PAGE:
This time of year, many triathletes are cycling indoors. The monotony of being fixed in one place lends itself well to paying closer attention to your cadence. It is also much easier to manipulate on a trainer. Elite cyclists have lead many to believe that a high cadence around 90+ rpms is optimal. However, scientific studies demonstrate that very low cadence pedaling is energetically optimal. In the middle somewhere is what is referred to as “freely chosen cadence” or “self-selected cadence.” So, what does it all mean and how do you figure out what cadence is best for you?
The Cadence Paradox
The cadence paradox refers to the phenomenon that a self-selected cadence (freely chosen cadence) is significantly higher than an individual’s energetically optimal cadence, especially at low to moderate intensities. This is true even among elite cyclists. Interestingly, even children and recreationally active adults also choose a higher cadence than is energetically uneconomical. It turns out that rhythmic movement patterns, especially of the legs, are mostly controlled by the central nervous system.
At higher intensities however, cyclists tend to choose a cadence that is closer to energetically optimal and also favorable for performance (Emanuele, 2012). That optimal cadence increases with work rate, but is usually closer to 80 rpms, not the 90-100 rpm range that we think of as efficient.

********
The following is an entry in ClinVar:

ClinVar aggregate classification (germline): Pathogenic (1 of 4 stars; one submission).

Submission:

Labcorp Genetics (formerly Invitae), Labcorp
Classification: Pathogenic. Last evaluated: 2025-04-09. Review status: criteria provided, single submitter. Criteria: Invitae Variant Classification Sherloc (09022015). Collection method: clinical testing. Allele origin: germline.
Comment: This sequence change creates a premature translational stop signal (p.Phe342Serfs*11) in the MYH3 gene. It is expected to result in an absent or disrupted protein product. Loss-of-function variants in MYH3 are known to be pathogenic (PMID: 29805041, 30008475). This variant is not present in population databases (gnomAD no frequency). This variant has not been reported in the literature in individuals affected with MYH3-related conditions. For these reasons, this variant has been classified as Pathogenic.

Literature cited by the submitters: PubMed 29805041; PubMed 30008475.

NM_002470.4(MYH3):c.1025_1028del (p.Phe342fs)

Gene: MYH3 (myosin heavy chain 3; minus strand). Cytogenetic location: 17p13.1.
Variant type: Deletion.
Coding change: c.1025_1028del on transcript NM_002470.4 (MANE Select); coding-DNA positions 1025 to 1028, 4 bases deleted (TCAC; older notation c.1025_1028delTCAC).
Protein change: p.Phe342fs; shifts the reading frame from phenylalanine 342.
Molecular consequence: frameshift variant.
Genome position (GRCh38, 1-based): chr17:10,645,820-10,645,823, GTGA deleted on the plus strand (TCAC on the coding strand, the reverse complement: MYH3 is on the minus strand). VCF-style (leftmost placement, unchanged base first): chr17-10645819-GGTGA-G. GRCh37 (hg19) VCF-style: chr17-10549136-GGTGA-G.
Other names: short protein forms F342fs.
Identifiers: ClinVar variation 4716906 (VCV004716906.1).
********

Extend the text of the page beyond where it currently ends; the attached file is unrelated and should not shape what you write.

Factors that affect freely chosen cadence (Hansen, 2009)
- Age: Lower cadence with higher age. One study found cadence was 3 rpms slower for each decade for 25 to 63-year-old cyclists.
- Power output: Higher cadence with higher maximal aerobic power output. When maximal aerobic power output was 300-460, cyclists tended to ride at cadences 85-100 rpms. This makes sense because the force is spread out over more pedal strokes at higher rpms.
- Gradient: Higher cadence during level riding compared to uphill cycling.
- Speed/inertia: Higher cadence with higher speeds or higher crank inertial load. So, group rides at high speeds, fast time trialing, or spin bikes with heavy flywheels will result in higher freely chosen cadences.
- Duration: There is a decrease in cadence with prolonged cycling. Cadence decreased by 7-18 rpms when cycling was prolonged 1-5 hours.
There are many reasons to train at a range of cadences. Force pedaling at 60-70 rpms can develop cycling specific strength and translates to both uphill and level time trialing. Slow cadence pedaling at tempo intensities can equate to a similar amount of force and muscle activation that you will encounter at threshold intensities (with higher cadences). Conversely, faster cadence cycling can improve neuromuscular efficiency, allow muscles to recover, and lightly stress the cardiovascular system at low to moderate intensities. During tempo and threshold training, I like to suggest a self-selected cadence as long as it isn’t too fast. Keep in mind if you are doing indoor training on a spin bike or in ergometer mode, your self-selected cadence might be too fast. Keep a “real-world” cadence, especially if you are training for hilly races. As intensity increases beyond threshold power, cadence can also increase.